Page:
and hence the simplices are similar with scale factor $$e^{-u_{0}}$$. This completes the proof of Lemma 3.2.

We will also use the following fact, the proof of which we leave to the reader:

Lemma 3.3

If there exists any Möbius transformation T satisfying (5), then there exist exactly two of them, say, $$T_{1}$$ and $$T_{2}$$, of which one preserves orientation while the other reverses orientation, and which are related by

\begin{aligned} T_{2}= T_{1} \circ C = C' \circ T_{1}, \end{aligned}

where C and $$C'$$ are the inversions in the circumspheres of the simplices $$[v_{0},\ldots ,v_{n}]$$ and $$[v_{0}',\ldots ,v_{n}']$$, respectively.

3.3 The harder implication: “discrete conformal equivalence implies Möbius equivalence”

Let K and $$K'$$ be two locally Delaunay discrete domains in $$\mathbb {R}^{n}$$, where $$n\ge 3$$, and assume K and $$K'$$ are discretely conformally equivalent with respect to the combinatorial isomorphism $$\phi$$.

Note that $$\phi$$ may be orientation preserving or orientation reversing. We may assume without loss of generality that $$\phi$$ is orientation preserving. (If $$\phi$$ is orientation reversing, consider orientation preserving isomorphism between K and a mirror image of $$K'$$.)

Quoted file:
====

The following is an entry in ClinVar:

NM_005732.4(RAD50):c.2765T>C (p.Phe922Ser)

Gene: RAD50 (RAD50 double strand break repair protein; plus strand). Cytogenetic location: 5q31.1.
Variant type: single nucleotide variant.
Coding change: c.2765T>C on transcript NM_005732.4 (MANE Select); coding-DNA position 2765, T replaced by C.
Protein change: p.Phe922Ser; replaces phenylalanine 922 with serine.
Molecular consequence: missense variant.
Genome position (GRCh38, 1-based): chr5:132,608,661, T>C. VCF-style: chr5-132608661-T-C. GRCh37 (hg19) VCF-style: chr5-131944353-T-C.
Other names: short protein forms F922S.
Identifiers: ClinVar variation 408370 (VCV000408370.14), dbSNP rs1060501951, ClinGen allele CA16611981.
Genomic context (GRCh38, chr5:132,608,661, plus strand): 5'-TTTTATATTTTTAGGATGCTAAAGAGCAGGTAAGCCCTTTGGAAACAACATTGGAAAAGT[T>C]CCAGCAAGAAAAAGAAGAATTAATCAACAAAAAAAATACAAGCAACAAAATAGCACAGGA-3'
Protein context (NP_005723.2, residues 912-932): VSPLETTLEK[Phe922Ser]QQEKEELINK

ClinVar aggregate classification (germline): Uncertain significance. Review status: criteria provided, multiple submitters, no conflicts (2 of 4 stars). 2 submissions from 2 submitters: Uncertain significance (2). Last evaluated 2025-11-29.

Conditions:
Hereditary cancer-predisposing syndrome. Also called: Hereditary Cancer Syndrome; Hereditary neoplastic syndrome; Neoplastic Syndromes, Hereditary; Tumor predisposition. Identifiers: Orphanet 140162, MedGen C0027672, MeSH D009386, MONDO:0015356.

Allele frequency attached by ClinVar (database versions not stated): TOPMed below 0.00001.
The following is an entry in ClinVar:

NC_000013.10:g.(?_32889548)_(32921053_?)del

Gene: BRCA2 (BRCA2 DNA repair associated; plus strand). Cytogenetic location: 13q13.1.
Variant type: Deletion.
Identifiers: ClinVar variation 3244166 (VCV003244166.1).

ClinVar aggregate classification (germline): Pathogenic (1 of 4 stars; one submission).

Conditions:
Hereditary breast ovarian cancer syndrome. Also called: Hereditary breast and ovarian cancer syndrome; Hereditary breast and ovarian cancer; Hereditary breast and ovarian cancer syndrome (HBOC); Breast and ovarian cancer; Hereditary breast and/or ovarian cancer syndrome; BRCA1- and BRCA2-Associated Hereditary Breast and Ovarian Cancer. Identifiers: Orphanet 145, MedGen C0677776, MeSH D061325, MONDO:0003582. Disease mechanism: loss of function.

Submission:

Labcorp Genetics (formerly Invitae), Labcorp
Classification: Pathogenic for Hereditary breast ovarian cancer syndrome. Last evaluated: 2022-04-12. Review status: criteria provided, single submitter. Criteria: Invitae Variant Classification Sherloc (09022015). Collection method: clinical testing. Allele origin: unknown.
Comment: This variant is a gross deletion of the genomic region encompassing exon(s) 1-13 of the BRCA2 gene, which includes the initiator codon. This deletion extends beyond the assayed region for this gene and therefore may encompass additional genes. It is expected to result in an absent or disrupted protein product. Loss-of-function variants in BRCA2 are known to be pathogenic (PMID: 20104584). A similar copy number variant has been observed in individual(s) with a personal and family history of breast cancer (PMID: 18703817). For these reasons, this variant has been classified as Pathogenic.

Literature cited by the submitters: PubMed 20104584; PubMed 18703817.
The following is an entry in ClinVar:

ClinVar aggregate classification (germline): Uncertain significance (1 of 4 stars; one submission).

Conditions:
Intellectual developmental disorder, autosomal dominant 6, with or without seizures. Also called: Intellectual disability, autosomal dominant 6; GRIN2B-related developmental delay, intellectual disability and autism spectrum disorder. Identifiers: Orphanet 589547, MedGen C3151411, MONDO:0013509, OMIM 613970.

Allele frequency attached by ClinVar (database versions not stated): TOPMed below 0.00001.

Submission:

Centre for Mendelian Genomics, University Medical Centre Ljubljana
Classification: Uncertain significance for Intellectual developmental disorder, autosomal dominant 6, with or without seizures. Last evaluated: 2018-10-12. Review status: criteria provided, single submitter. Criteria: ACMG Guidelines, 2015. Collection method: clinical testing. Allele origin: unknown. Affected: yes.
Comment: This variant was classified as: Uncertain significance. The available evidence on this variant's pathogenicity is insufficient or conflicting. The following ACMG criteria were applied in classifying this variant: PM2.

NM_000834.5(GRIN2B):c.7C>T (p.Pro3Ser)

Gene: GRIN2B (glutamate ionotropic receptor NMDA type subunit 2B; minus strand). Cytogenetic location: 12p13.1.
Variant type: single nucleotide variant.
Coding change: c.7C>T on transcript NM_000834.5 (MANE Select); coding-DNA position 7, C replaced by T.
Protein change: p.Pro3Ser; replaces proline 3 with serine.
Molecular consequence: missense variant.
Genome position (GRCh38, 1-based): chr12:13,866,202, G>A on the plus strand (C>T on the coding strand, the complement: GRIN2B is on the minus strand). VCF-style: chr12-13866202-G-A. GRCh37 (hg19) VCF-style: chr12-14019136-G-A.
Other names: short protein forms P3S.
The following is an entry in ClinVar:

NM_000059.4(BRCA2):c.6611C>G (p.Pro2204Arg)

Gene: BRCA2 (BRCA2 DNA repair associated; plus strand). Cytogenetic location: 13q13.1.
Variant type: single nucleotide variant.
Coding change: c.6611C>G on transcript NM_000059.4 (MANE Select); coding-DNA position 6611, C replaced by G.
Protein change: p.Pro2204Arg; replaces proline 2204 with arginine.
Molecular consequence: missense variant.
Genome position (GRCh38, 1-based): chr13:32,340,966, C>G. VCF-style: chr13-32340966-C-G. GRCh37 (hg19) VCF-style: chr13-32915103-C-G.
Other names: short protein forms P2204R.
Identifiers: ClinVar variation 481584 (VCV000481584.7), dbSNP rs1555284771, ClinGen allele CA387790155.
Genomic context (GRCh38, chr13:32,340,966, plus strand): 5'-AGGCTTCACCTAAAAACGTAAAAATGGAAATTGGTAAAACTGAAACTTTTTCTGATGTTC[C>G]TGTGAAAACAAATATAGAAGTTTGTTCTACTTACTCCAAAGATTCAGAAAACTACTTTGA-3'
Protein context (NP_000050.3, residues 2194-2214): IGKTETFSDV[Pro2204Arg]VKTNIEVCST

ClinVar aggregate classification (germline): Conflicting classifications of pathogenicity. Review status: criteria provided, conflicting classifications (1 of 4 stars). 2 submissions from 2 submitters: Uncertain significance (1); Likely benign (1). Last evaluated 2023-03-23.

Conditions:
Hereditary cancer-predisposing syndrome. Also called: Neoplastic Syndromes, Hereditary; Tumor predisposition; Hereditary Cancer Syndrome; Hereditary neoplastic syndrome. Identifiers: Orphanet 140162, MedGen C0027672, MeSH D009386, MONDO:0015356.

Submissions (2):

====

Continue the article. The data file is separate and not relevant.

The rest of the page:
Lemmas 3.1 and 3.3 say that for each n-simplex $$\sigma \in K$$, there is a unique orientation preserving Möbius transformation $$T_{\sigma }$$ such that $$T_{\sigma }(v)=\phi (v)$$ for every vertex $$v\in \sigma$$. Note that the assumptions about orientation ensure that $$T_{\sigma }$$ maps the inside of the circumsphere of $$\sigma \in K$$ to the inside of the circumsphere of $$\phi (\sigma )\in K'$$.

It remains to show that these Möbius transformations $$T_{\sigma }$$ are in fact all equal. To this end, it is enough to show the equality for n-simplices in the star of an interior vertex, i.e., to show the following lemma:

Lemma 3.4

If v is an interior vertex of K and if $$\sigma$$ and $${\tilde{\sigma }}$$ are two n-simplices contained in star(v), then $$T_{\sigma }=T_{\tilde{\sigma }}$$.

Indeed, suppose Lemma 3.4 holds and $$\sigma$$ and $$\tilde{\sigma }$$ are any n-simplices of K. By assumption, both contain interior vertices of K, say v and $${\tilde{v}}$$. Furthermore, by assumption, there is a path from v to $${\tilde{v}}$$ in the 1-skeleton of K traversing only interior vertices. By induction on the length of the path, Lemma 3.4 implies that $$T_{\sigma }=T_{\tilde{\sigma }}$$.

The proof of Lemma 3.4 relies on Cauchy’s rigidity theorem for convex polyhedra, applied to the link of v after an inversion centered at v. Convexity follows from the following general observation:

Lemma 3.5

Let $$K_{0}$$ be a simplicial complex in $$\mathbb {R}^n$$, $$n\ge 1$$, with one interior vertex v and $$K_{0}=\mathrm{star}(v)$$. Let S be an inversion in some sphere centered at v, and apply it to the vertices of $$\partial \!K_{0}$$ to obtain a Möbius equivalent $$(n-1)$$-dimensional complex P. Then the following statements are equivalent:

1. (i)

$$K_{0}$$ satisfies the local Delaunay condition.

2. (ii)

P is convex.

Proof